Mensch's PA Community College Affordability Task Force Approved by Committee
The Senate Education Committee unanimously approved legislation to establish a state community college affordability task force.
Harrisburg – Legislation sponsored by state Sen. Bob Mensch (R-24) to establish the Pennsylvania Community College Affordability Task Force was unanimously approved this week by the Senate Education Committee.
Mensch said that Senate Bill 360 will create a panel of experts to examine and make recommendations regarding the viability and sustainability of the current community college funding model, accessibility of community college services across the commonwealth, and the long-term affordability and accessibility of a community college education.
"Community colleges are currently funded through a formula that aims to keep student tuition at no more than one-third of the educational cost. The remainder comes from state funding and local sponsorship which is from either school districts or counties. When either the local share or the state funding is reduced, the financial burden is placed on the students," said Mensch. "It is imperative the commonwealth take a serious look at how changes in the local share could affect the affordability of a community college education."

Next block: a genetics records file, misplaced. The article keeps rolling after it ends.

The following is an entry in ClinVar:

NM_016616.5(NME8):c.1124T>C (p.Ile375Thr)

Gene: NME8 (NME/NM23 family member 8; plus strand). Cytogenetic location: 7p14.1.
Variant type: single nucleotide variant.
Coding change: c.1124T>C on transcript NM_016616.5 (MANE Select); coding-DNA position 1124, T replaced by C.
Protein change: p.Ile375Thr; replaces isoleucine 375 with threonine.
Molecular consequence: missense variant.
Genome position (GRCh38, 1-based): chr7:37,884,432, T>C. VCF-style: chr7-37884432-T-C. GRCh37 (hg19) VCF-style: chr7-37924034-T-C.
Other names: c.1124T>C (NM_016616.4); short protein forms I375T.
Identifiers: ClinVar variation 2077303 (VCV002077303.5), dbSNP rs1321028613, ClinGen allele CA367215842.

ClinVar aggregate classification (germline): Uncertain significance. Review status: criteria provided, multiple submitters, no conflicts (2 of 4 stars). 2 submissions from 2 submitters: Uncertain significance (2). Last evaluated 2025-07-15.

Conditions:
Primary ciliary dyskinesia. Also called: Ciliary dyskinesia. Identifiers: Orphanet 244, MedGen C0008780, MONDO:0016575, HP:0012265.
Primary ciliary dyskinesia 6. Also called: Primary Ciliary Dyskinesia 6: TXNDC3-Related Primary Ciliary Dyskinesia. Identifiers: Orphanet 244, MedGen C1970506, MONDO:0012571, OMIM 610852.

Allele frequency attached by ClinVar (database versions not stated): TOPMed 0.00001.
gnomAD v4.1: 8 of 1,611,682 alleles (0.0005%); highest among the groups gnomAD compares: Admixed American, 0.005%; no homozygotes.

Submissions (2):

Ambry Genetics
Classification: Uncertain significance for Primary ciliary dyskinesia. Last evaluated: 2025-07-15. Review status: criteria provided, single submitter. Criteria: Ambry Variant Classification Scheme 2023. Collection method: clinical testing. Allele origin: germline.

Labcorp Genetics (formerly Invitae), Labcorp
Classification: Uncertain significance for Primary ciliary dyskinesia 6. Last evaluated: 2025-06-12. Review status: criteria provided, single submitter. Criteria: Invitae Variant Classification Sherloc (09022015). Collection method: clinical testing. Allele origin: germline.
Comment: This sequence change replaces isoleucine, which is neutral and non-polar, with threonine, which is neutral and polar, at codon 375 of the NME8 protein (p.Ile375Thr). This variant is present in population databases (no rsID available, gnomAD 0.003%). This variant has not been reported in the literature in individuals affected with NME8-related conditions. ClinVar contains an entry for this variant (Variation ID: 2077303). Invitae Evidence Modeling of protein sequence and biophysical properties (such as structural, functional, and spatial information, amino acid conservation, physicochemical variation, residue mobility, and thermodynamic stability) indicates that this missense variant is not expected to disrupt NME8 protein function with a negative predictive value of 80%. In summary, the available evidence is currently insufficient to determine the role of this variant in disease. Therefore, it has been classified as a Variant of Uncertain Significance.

Currently, Mensch said, four community colleges are sponsored by school districts and 10 are sponsored by counties. Many school districts and counties are reevaluating their local sponsorship.
The 19-member task force will include the Secretary of Education, members appointed by the governor and legislators, local officials and representatives of community colleges, Mensch said.
In addition to the funding formula, the task force will also consider the various components of the community college mission, including open access and workforce development. Its report will be due to the governor and General Assembly within 180 days of the first meeting.
"Community colleges provide a great economic option for an entry-level college education to many Pennsylvanians who could not afford their first two years of higher education otherwise," said Mensch. "They also provide much-needed workforce development for individuals who need additional skill sets in order to remain marketable and relevant in the workplace. The role of these institutions is too important to allow them to be priced beyond the reach of Pennsylvanians who rely on them."